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The Free Range 'Energy Beyond Oil' Project – The 'Energy' (E) Handouts

Sheet E1.
Peak Energy

The Limits to Oil & Gas Production

Version 2, October 2008. Produced by the Free Range Energy Beyond Oil Project
Download the colour PDF version/greyscale PDF version.



The laws of physics make it clear that once we degrade the value of an energy resource we can never use it again. So it is with oil and natural gas; we are using the reserves far faster than new reserves are being discovered, and eventually we will run out. However, geological deposits of oil, gas and other minerals are not like the petrol tank of a car. We will not suddenly run out. Instead global production will reach a peak and then fall away. Recent studies suggest that this point may be sooner than most governments wish to believe is the case.


Globally traded energy 2002 and 2007 - BP annual review Oil and gas "make the world go around"

The world runs on oil, gas and coal. It's not just that these energy sources provide the energy that drives human civilisation; the money generated by the production of energy resources also powers the world's economy. Reducing the availability of these minerals harms the national or global economy because a shortage will drive prices ever higher, and it will reduce economic growth and cause inflation.

Each year BP collates information from around the globe for its annual Statistical Review. The last edition (2008) showed that 36% of the world's traded energy came from oil and 24% from natural gas (see graph below). Both oil and gas will reach a peak of production, and even the most optimistic studies say that this will be in the first 50 years of this century; the pessimistic put both peaks just one to two decades away. We can be certain that at least half of the world's current energy supply will go into decline in the near future, with a third (the oil) in a year or two.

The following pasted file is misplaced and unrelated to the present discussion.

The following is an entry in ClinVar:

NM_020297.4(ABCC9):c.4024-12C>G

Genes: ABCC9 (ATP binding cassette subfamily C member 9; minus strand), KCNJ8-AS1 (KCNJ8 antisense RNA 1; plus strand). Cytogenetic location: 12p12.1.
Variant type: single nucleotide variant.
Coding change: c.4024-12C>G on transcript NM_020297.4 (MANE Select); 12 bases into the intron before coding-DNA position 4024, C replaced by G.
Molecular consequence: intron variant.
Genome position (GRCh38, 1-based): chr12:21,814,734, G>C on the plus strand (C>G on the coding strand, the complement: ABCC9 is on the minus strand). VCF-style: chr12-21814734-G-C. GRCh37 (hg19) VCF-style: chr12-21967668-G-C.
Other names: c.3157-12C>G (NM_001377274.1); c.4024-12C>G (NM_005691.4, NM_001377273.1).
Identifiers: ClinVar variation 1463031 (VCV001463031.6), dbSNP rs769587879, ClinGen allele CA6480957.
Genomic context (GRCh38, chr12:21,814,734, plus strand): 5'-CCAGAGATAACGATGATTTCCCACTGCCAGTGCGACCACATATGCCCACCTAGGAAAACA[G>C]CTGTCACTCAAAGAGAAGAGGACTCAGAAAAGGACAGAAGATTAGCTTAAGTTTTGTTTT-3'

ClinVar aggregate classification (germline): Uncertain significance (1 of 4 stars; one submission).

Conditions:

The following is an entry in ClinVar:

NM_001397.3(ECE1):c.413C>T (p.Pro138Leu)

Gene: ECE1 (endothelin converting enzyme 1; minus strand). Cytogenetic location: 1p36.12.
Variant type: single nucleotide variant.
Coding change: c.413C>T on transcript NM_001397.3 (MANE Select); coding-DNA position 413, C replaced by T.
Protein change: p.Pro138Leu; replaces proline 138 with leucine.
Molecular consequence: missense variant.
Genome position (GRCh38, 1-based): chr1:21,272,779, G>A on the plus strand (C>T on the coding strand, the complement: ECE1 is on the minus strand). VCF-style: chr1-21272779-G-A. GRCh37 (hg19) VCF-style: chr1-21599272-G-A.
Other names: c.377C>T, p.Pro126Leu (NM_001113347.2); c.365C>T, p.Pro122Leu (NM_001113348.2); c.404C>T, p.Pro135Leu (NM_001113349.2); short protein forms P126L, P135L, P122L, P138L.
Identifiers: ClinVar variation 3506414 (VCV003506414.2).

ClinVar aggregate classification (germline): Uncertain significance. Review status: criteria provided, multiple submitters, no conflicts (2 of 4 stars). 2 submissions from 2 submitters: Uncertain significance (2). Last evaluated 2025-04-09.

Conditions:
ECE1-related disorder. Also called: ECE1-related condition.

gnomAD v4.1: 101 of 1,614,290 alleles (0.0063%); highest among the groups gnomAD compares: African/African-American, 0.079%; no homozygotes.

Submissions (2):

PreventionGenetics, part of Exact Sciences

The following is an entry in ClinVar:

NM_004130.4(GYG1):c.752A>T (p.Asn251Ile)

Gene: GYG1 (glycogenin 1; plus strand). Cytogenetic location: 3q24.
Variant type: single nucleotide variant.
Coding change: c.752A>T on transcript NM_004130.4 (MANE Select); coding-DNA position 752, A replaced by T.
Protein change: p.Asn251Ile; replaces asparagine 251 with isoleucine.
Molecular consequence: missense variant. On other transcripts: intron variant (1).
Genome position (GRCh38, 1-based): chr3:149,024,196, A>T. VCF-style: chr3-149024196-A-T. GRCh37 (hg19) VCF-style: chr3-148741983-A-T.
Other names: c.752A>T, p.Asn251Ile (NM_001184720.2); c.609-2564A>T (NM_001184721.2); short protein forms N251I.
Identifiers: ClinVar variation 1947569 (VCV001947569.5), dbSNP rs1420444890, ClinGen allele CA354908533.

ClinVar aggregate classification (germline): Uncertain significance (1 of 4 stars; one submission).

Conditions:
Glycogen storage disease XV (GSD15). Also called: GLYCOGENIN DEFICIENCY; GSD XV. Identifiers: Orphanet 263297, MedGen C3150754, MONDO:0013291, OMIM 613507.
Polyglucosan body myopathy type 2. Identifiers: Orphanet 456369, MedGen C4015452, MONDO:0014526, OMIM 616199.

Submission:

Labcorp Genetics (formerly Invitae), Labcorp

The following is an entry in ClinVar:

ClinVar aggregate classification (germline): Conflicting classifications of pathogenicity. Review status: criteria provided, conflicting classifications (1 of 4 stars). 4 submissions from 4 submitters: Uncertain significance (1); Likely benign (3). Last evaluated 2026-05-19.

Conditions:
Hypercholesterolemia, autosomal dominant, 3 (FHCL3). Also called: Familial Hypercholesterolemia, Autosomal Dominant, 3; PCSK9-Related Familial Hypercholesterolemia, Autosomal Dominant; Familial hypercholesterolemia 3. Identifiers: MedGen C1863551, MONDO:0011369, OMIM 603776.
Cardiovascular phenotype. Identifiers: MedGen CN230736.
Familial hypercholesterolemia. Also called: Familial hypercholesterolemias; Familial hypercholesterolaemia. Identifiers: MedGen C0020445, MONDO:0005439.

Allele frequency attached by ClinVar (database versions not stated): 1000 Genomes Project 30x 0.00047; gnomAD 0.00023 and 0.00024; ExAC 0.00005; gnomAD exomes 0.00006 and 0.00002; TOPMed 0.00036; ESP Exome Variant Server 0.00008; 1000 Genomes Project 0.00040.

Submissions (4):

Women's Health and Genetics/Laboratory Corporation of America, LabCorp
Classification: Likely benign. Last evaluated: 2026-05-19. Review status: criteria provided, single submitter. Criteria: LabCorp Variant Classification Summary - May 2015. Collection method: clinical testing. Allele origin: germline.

The peak of production is inevitable; it's an inescapable fact of geophysics. For this reason it is important that the world predicts and acts now to address its consumption of these finite resources.


Predicting the peak

Hubberts Peak or Hubberts Plot image The concept of the "peak of supply" was developed by the geophysicist M. King Hubbert in the 1940s. After World War II he worked for Shell, studying the production records of US oil fields (from the "lower 48" states of the USA) in order to assess the future for oil production. He produced papers on his work from the late 40s, but his landmark paper was presented to an American Petroleum Institute conference in 1956. In this paper, depending on the level of consumption, he predicted a peak and then unstoppable decline in US oil production.

Following the presentation of his paper Hubbert's reputation was discredited amongst many in the oil industry. Fourteen years later, in line with his prediction, US oil production peaked and, although the fall isn't exactly in line with the prediction (because of the slight growth in reserves) the trend of the fall is correct (see graph).

The "peaking" of oil or gas production is, in academia, not an issue. The greater argument today is whether the same analysis that Hubbert carried out for the USA can be carried out for the whole globe. The problem when doing this for global production is that we don't have complete, or consistent data for oil and gas resources; this problem is further clouded by national political agendas (e.g., in the USA).


The Peak of UK Oil Gas Production